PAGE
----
Hey Hot Cakes!
Welcome to Hot Take! Your weekly (at least) newsletter surveying the state of the climate crisis and all the ways we’re talking—and not talking about it! We give you a round up of the latest climate stories and articles of the week, plus exclusive original reporting and commentary from us. Oh, and who are we? Amy Westervelt, long-time climate journalist with more seasoning than an everything bagel, and Mary Annaïse Heglar, a literary writer known for her essays on climate, race, and emotion—and her enthusiasm for dad jokes!
It’s time to talk about climate!
Making the Case
By Mary Annaïse Heglar
The dust had barely settled on the ballots when we started hearing it: progressivism killed the Democrats this election. All you people advocating for Medicare for All, a Green New Deal, Defunding the Police, Abolishing ICE—you’re the problem! Amy wrote about this some last week in the newsletter, but there’s still so much left to say so we dedicated an episode to it. Normally, we have journalists on the show, but this time since we were dissecting a political narrative and not a media narrative, we talked to Rhiana Gunn Wright, one of the original authors of the Green New Deal and one of our favorite people in the world.
We get into all the ways that progressivism actually did not kill the Democrats this election cycle and that the party owes a major debt to its progressive wing, both in the past and the present. We talk about who white supremacy has been rotting the country and the party for centuries, and how that’s a conflict white liberals can’t afford to avoid, no matter how much their instincts tell them to be passive aggressive.
Furthermore, we talk about all the ways that progressive values and policies actually do resonate, if you know how to talk about them. And it’s not about polling, it’s about people.
- The 2020 Election Was a Reminder of White Supremacy's Hold on the US by Rhiana Gunn Wright in Teen Vogue
- Dem leaders warn liberal rhetoric could blow Georgia races by Heather Cagle and Sarah Ferris in Politico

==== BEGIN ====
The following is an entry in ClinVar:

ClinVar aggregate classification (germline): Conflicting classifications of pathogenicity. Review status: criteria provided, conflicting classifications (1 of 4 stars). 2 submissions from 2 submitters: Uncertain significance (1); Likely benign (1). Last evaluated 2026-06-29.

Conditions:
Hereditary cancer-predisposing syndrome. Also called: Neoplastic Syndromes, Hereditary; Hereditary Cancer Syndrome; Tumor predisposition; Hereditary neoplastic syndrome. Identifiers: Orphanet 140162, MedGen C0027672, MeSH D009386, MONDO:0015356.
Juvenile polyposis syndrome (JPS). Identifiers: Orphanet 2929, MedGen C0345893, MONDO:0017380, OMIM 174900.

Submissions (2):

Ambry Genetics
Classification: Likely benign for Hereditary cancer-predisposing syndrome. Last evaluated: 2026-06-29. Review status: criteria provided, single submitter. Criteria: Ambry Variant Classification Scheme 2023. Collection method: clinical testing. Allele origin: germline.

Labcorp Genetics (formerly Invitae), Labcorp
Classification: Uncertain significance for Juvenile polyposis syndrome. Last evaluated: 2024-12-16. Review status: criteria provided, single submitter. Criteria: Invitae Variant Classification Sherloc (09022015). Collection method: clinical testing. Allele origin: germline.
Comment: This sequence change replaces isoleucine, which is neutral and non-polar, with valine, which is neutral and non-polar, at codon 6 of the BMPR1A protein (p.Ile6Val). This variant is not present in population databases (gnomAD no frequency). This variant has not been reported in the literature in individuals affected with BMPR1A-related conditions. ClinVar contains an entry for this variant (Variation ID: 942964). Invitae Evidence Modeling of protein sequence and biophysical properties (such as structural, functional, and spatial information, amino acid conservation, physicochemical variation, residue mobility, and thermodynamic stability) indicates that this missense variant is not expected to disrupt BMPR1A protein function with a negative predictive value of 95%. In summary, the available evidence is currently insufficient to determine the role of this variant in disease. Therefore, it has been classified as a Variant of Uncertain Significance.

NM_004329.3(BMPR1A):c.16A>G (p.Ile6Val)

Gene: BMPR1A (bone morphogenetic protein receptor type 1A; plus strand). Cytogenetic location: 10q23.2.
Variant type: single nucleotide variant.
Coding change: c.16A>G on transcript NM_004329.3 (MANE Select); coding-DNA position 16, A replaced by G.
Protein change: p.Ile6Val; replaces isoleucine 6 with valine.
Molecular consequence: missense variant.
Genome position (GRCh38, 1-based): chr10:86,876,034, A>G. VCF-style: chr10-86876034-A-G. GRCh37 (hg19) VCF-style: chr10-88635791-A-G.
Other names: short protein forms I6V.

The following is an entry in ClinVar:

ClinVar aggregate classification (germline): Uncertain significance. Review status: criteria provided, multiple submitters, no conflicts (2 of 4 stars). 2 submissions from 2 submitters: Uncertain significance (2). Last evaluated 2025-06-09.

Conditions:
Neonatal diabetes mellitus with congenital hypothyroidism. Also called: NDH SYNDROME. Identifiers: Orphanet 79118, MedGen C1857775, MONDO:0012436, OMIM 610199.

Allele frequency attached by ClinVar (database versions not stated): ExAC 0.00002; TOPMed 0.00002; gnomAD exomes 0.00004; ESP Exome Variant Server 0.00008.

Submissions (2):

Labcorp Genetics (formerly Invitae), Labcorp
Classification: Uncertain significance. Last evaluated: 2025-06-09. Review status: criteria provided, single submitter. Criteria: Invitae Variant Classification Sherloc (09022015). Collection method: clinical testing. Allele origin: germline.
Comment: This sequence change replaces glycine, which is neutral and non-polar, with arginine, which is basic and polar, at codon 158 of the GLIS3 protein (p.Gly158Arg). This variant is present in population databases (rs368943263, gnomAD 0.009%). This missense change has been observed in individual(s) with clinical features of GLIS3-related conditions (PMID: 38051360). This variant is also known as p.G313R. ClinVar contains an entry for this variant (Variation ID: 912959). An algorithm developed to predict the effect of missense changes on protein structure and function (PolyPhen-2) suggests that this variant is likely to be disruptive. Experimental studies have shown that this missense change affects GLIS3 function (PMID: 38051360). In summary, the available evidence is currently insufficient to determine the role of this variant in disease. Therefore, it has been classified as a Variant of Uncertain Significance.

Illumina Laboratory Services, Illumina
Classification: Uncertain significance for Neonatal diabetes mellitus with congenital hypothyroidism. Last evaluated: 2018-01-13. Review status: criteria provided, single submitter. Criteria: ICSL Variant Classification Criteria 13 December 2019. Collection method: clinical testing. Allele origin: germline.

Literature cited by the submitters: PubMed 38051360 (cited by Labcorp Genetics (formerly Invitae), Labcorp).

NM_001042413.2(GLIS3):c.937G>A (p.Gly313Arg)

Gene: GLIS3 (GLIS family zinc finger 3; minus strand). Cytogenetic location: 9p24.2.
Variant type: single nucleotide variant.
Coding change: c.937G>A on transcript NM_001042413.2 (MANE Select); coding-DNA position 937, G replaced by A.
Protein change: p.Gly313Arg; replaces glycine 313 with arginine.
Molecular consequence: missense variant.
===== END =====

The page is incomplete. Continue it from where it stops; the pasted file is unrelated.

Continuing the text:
- Warner blames Democratic losses on 'defund the police' by Tal Axelrod in The Hill
- Alexandria Ocasio-Cortez on Biden’s Win, House Losses, and What’s Next for the Left by Astead Herndon in New York Times
- The Green New Deal Didn't Sink Democrats by Brian Kahn in Earther
- Opinion | Democratic leaders play a ridiculous blame game with progressives by James Downie in Washington Post
We Need More Climate Media, Not Less
By Mary Annaïse Heglar
Amy and I launched the Hot Take podcast exactly one year ago this week. We started by doing a suite of episodes that looked back at the climate story in the era of Tr*mp. The first such episode focused on 2016 and 2017, combined. That was about an hour and a half. Then, we did 2018, on its own. That was about an hour and a half. Then, we got to 2019 and the episode was nearly two and a half hours and it was hard to cut it down to that. By the time Amy and I finished recording, I remember that we both had sore throats.
What changed, you ask? Well, a lot of things happened, but one of the biggest changes came in the form of the 2018 IPCC report, which laid out in no uncertain terms how dire the crisis already was and how bleak a future warmed by 1.5 degrees would be and how much work would need to be done right now to avoid that threshold. Climate media, as well as climate activism, was galvanized by that report, and it brought a huge diversity of new voices and outlets into the fold. That diversity, in turn, changed the way we think and talk about climate change forever. Gone was the myth that people of color don’t care about climate change. Gone was the myth that one had to be perfectly pure and green in order to be part of the conversation. Gone was the myth that “we” did this to ourselves.
The walls of propaganda came tumbling down.
We’ve come a long way from the time we launched Hot Take, too. In particular, climate newsletters and podcasts are springing up all over the place now. Amy and I see that as cause for celebration (and not as a declaration of competition). Podcasts and newsletters are extremely open and experimental spaces, which means they allow folks to experiment with storytelling in a way that traditional outlets and their gatekeepers would never tolerate. They are easily accessible for content creators, since there’s little overhead costs associated with creating them, and newsletters especially are easily monetized, which means people often cut out of the big media outlets can finally get paid for their ideas. Podcasts, furthermore, allow people to model what it’s like to talk about climate change, which can embolden the listener to begin having those conversations on their own.
Especially as climate coverage in traditional outlets continues to plummet (down 30 percent from a year ago), we’re calling it now: podcasts and newsletters will be the space to watch as the climate saga continues.
Low Key, the Election WAS Rigged
By Mary Annaïse Heglar